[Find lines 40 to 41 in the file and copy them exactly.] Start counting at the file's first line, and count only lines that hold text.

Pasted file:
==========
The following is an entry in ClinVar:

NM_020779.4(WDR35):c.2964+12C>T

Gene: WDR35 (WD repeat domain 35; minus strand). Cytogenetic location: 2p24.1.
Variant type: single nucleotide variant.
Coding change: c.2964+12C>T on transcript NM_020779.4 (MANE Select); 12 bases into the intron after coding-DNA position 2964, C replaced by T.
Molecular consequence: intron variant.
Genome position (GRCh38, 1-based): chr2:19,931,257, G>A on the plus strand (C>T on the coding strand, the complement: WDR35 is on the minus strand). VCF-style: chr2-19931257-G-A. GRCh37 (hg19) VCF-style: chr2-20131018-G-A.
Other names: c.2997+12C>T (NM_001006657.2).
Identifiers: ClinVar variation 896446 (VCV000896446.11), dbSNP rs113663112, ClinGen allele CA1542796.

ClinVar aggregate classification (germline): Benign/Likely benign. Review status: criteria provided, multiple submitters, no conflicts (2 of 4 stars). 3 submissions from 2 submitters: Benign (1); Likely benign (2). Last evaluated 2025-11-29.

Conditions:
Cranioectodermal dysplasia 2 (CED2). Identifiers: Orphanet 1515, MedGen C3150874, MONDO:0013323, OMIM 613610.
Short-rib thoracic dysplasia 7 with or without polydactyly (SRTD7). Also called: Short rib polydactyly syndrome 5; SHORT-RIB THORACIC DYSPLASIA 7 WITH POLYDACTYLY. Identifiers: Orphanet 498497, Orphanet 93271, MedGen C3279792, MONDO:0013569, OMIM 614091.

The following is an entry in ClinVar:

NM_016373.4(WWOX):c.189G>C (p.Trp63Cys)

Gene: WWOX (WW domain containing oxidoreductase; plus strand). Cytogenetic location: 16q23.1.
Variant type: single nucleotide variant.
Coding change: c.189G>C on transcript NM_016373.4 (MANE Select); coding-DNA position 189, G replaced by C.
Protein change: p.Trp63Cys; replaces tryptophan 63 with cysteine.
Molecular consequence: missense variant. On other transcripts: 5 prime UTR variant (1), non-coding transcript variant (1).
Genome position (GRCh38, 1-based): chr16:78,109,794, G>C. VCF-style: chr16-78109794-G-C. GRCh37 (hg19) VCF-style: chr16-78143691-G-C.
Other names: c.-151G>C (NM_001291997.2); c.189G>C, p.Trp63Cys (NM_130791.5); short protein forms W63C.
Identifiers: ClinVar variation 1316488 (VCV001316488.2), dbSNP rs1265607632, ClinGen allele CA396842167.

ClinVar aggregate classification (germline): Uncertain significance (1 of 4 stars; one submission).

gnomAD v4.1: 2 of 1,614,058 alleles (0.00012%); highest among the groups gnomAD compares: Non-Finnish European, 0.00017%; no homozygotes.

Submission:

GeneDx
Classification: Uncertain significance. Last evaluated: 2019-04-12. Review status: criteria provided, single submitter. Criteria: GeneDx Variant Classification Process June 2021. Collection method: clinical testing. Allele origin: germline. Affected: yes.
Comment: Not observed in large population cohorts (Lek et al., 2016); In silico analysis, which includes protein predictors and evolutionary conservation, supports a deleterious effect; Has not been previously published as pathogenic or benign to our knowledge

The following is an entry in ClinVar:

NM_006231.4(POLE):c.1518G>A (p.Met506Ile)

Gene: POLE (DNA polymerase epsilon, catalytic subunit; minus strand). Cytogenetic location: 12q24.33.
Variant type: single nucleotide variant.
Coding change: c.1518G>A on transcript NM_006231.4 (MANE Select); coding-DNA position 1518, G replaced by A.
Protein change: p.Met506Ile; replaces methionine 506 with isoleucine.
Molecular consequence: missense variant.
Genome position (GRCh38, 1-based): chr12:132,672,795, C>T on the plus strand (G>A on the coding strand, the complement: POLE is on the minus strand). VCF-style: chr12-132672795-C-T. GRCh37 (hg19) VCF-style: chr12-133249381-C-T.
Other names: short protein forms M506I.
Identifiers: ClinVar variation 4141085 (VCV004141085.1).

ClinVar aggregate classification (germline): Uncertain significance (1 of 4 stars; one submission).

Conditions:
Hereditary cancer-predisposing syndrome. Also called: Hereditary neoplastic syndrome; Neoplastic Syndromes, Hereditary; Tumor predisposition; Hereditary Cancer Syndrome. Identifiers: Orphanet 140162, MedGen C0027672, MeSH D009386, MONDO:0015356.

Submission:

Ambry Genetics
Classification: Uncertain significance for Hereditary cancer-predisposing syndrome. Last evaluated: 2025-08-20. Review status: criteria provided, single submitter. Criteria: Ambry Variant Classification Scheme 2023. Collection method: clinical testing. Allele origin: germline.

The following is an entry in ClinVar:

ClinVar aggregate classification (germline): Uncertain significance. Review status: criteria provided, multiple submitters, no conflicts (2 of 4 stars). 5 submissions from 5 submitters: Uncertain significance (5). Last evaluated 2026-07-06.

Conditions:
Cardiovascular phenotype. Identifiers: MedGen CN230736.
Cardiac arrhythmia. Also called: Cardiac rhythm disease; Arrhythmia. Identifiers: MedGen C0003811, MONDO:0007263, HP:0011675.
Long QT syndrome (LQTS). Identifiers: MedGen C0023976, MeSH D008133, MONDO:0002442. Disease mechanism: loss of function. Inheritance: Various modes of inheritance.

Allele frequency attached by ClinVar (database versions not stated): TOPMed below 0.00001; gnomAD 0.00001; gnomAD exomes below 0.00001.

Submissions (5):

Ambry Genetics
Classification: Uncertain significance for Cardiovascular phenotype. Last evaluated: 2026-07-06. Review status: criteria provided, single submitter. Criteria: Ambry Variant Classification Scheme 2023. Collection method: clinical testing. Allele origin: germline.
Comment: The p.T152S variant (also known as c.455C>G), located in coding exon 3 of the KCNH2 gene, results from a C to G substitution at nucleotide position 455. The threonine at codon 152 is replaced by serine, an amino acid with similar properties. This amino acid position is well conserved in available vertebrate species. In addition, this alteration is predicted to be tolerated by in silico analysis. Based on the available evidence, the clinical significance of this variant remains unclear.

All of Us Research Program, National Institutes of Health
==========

ClinVar aggregate classification (germline): Uncertain significance (1 of 4 stars; one submission).

Conditions: